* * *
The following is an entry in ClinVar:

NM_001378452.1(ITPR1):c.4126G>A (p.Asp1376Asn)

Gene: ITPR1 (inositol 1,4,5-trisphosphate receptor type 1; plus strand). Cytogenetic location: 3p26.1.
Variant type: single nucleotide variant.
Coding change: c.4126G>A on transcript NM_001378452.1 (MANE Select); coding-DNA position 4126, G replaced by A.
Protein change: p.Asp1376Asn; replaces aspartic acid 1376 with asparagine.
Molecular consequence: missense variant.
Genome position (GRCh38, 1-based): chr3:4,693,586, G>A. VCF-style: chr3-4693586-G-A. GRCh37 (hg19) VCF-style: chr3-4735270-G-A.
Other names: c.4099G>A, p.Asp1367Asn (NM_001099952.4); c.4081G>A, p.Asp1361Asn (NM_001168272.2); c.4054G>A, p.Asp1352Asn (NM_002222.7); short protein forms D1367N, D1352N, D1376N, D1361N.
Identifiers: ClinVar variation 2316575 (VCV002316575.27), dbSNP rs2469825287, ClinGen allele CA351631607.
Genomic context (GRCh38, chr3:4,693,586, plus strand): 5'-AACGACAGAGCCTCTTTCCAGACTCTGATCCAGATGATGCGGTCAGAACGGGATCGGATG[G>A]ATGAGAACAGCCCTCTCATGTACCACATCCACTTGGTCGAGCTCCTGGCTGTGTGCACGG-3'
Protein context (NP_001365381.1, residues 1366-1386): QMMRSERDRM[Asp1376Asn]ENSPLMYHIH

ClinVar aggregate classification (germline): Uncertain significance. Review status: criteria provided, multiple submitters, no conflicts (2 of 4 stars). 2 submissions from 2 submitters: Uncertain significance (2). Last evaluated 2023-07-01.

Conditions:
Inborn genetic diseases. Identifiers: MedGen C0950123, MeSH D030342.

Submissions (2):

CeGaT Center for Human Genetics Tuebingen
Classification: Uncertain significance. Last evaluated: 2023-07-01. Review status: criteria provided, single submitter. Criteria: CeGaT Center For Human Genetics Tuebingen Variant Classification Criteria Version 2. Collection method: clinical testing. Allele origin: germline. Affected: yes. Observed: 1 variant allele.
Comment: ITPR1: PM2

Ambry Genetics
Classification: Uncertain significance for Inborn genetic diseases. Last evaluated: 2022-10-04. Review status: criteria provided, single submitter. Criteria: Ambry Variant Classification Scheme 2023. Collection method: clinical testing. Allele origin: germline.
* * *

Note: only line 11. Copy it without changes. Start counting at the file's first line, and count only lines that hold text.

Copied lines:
Genomic context (GRCh38, chr3:4,693,586, plus strand): 5'-AACGACAGAGCCTCTTTCCAGACTCTGATCCAGATGATGCGGTCAGAACGGGATCGGATG[G>A]ATGAGAACAGCCCTCTCATGTACCACATCCACTTGGTCGAGCTCCTGGCTGTGTGCACGG-3'